Understanding Washington State's Laws on Public Photography

So I went down a fascinating rabbit hole over the weekend and it raised up a good question.

Exceptions and Considerations for Public Photography in Washington State

Can you legally take videos and photos of any public property in Washington?

I've been following these videos where self-proclaimed First Amendment auditors go into a public place and start filming.

The next thing you know, police or security are called and the person is asked to stop filming even though it's a public place.

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Of course, the situation gets hostile because the auditor refuses to show ID unless they are being detained for a crime which generally they don't get charged with a crime because they aren't doing anything illegal.

So what are your rights in Washington State?

According to rowleylegal.com:

Washington State and federal law is quite clear that you have a First Amendment right to photograph anything in plain view in a public space including law enforcement officers, public officials, state and federal buildings.  Law enforcement officers can not confiscate, demand to view, or delete digital photos.  However, you cannot obstruct their law enforcement activities while taking photos.

As you can see, you are allowed to photograph and film in public legally without harassment from police and security as long as you stay within the guidelines.

If you show up at a fire or traffic stop, as long as you stay back within a certain distance, freedom of the press is protected in the First Amendment of the Constitution.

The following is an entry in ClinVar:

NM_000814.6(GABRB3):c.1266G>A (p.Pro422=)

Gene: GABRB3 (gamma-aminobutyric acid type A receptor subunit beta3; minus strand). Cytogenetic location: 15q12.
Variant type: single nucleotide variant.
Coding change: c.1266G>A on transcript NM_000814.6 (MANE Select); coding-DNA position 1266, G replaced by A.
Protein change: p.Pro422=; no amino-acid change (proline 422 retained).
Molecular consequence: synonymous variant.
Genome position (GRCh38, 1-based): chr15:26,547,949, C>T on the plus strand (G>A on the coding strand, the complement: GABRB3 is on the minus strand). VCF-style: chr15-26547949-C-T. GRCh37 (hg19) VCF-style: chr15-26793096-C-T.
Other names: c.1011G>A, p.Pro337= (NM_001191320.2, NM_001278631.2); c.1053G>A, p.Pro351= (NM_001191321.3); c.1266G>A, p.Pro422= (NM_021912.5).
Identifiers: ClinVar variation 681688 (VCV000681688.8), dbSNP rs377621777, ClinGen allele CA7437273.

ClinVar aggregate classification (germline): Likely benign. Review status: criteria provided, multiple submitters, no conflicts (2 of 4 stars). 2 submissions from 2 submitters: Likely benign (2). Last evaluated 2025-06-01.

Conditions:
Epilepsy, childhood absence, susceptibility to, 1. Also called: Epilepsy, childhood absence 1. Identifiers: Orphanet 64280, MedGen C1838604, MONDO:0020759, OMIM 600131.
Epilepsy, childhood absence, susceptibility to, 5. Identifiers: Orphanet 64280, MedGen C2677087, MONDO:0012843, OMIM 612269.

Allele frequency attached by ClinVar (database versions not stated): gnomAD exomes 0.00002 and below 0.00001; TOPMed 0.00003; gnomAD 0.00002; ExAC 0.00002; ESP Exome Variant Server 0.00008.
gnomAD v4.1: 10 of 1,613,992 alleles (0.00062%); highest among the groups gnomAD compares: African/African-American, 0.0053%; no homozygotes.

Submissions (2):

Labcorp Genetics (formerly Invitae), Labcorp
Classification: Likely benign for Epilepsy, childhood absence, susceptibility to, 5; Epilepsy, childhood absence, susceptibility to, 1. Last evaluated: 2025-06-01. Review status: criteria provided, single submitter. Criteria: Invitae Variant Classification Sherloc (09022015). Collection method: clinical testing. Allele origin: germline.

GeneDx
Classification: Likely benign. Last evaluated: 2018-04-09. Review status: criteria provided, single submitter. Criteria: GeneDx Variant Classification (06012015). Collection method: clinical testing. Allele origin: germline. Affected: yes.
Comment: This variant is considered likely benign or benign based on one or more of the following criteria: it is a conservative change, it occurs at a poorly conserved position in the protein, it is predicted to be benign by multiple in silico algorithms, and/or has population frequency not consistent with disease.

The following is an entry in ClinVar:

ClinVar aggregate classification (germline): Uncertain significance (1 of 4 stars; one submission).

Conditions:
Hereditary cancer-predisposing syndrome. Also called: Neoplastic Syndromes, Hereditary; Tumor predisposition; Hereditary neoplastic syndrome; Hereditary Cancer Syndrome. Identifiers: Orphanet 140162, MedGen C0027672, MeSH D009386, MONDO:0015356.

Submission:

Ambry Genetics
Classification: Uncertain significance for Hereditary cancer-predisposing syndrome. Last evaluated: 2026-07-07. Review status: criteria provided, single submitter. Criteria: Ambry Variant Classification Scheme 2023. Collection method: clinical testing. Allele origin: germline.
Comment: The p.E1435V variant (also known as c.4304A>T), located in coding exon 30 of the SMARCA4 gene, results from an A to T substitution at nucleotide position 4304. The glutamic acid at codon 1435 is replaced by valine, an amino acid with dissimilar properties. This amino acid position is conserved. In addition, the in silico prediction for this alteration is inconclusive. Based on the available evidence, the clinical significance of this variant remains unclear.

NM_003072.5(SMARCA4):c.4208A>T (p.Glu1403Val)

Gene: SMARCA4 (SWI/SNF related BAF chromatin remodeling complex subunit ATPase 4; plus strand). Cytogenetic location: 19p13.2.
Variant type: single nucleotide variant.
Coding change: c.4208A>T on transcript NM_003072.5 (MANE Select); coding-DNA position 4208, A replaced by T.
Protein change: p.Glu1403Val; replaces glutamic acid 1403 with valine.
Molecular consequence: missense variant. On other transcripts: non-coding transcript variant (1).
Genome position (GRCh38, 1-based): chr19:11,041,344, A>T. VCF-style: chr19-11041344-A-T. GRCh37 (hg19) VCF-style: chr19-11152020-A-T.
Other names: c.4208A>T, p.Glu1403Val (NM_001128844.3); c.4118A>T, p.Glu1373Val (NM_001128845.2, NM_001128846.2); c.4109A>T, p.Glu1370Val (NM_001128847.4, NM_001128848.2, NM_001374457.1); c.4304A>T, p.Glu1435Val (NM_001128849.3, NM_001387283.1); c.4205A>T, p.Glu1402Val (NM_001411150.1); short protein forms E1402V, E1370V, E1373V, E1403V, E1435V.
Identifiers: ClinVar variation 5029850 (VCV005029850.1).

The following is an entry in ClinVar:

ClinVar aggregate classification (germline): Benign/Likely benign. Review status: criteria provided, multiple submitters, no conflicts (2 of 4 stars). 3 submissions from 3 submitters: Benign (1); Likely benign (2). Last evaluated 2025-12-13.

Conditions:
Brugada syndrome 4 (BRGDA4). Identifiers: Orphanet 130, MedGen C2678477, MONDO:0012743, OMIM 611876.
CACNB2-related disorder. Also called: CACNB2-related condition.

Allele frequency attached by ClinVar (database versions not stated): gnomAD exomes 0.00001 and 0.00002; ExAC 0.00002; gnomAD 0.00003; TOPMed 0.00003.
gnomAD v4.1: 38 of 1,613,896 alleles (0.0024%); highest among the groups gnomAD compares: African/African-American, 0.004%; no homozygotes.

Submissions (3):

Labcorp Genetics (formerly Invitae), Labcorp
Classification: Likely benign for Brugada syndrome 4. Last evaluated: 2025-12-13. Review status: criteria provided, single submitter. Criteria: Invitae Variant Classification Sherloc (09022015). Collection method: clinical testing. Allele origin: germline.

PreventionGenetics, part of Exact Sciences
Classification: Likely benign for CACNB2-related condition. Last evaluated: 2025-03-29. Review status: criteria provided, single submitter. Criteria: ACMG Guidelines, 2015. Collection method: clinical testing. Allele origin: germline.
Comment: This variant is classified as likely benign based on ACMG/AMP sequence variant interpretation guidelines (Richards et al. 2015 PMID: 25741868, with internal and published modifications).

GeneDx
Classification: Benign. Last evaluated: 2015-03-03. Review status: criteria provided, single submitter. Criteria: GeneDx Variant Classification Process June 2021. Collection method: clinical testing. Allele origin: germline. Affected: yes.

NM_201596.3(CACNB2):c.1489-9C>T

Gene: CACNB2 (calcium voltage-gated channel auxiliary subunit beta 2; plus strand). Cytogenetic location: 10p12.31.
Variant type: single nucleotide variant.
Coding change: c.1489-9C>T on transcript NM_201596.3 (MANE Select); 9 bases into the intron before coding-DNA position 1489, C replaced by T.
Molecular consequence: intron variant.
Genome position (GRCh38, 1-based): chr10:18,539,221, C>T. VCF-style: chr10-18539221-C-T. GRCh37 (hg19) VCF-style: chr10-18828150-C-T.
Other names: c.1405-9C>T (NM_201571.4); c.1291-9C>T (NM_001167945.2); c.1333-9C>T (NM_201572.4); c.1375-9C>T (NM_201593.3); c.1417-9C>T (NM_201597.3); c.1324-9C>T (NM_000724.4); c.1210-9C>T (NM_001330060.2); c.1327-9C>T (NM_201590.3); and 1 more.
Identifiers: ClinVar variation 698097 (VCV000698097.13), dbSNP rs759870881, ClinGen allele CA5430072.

According to Wikipedia and the U.S. Press Freedom Tracker, in 2020, approximately 300 journalists were assaulted in the U.S. (primarily by law enforcement) and at least 110 were arrested or criminally charged concerning their reporting.

So while the general rule allows for photography and videography in public spaces, there are notable exceptions and specific considerations in Washington State.

For instance, you cannot take photos or videos in places where there is a reasonable expectation of privacy, such as restrooms, private homes, or changing rooms.

Additionally, commercial use of photographs or videos may require permissions or model releases, particularly if the subjects are recognizable.

There is a lot to sift through but generally speaking, you are allowed to legally film and take pictures in public places in the State of Washington.

You can read more about the law here.

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